Jean Auel’s Clan of the Cave Bear and her subsequent highly successful series have also left a lasting impression on me. I was in awe, no pun intended, of her realistic and humanistic portrayal of ancient civilisations developing from Cave Dwellers to Hunter Gatherers about 3,000 years ago.
I was taught history in the traditional route working through the centuries from cavemen to the Tudors and Stuarts; since my elderly history teacher’s favourite period was the Tudors and Stuarts we repeated this era for our O’ Level and then I gave up history soon after. Thus I have always been aware that my understanding and knowledge of more modern history was embarrassingly lacking until recently. (I include right through from the Edwardians and Victorian ages to the World Wars of last century here) Maybe that’s one of the main reasons that I have been drawn to this era to research for my writing and why I’ve found the experience so satisfying. revelling in life in Victorian times through to the end of WW1.
I digress. Clan of the Cave Bear is beautifully written. I found the characterisation compelling and was fascinated by the details of their lives, including the vital use of herbal medicine for their physical well being and their shamanic practices for spiritual guidance. Having visited the rain forests of South America in the last few years, it brought the experiences of Ayla, the main heroine even more into focus.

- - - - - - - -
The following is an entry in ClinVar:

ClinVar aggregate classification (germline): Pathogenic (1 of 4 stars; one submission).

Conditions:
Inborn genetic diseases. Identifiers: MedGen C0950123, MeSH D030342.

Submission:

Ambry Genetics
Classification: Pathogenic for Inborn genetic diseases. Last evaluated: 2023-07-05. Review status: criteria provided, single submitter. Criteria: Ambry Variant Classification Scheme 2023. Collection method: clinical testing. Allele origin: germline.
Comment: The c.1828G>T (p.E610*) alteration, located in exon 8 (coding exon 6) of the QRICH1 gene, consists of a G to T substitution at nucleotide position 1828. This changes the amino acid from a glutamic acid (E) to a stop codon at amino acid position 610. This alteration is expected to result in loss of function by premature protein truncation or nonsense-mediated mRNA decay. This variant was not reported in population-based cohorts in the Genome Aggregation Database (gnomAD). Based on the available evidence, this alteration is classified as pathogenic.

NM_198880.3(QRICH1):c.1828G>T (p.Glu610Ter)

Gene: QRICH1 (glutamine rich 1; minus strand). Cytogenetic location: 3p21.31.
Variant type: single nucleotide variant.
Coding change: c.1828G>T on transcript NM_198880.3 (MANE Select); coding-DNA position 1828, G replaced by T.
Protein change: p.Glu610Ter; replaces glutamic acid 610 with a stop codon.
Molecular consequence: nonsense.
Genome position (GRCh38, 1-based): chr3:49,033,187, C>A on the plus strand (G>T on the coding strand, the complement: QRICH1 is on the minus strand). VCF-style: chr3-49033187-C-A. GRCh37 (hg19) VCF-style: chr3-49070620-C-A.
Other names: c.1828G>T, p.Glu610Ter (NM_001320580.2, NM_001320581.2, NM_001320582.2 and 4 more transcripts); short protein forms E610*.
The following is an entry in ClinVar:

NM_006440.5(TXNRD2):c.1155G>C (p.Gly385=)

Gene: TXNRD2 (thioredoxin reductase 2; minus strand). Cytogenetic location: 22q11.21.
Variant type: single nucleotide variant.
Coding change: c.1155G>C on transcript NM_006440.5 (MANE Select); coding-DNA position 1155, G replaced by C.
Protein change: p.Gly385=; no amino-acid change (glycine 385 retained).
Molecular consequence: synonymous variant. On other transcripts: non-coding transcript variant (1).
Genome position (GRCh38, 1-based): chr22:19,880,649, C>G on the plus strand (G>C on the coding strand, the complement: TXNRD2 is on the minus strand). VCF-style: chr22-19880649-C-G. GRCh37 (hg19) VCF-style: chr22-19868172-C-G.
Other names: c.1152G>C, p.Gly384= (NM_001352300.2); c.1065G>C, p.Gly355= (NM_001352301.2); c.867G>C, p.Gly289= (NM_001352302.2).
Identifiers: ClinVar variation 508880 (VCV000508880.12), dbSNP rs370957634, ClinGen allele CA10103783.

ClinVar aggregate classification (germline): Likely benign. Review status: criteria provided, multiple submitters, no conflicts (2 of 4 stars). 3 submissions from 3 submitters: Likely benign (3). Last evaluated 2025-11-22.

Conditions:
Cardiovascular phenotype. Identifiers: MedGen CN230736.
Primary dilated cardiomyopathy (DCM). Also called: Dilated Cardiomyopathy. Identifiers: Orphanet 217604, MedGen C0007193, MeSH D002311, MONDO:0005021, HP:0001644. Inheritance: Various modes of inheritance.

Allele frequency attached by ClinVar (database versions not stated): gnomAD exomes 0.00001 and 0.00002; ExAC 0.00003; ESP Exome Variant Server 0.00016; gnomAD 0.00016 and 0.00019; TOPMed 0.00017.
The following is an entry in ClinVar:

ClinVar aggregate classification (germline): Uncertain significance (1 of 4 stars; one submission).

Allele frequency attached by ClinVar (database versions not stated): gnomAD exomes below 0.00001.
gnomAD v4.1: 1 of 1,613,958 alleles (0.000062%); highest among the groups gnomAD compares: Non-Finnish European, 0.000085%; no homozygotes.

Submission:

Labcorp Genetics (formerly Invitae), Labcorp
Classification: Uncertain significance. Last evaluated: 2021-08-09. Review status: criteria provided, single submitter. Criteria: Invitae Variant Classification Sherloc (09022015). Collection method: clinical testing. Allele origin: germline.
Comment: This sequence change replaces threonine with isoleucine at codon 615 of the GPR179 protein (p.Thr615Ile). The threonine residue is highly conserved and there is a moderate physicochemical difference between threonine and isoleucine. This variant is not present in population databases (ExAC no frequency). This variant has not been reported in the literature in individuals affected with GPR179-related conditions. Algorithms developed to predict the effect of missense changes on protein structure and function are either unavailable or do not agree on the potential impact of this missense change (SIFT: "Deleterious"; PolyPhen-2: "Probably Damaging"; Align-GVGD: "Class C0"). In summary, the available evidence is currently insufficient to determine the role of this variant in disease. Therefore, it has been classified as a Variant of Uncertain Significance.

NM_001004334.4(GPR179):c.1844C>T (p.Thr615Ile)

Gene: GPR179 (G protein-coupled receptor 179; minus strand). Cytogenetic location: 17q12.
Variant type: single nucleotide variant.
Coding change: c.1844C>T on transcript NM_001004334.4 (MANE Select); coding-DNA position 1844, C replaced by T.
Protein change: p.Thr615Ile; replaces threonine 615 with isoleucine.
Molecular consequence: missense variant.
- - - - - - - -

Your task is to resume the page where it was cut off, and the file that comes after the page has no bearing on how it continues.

As all good series should, I remember waiting with impatience for the next volume to reach the shelves and I know that Ayla’s story lived with me for several years. There have been five in the series up until very recently but I hear that, after a gap of several years, the sixth novel has been written, but that it is only out in hardback for now. I think that I might re read the series through before I savour ‘The Land of Painted Caves’ once it finally comes out in paperback. Oh the anticipation or returning to Jean Auel’s world which once consumed my every day life!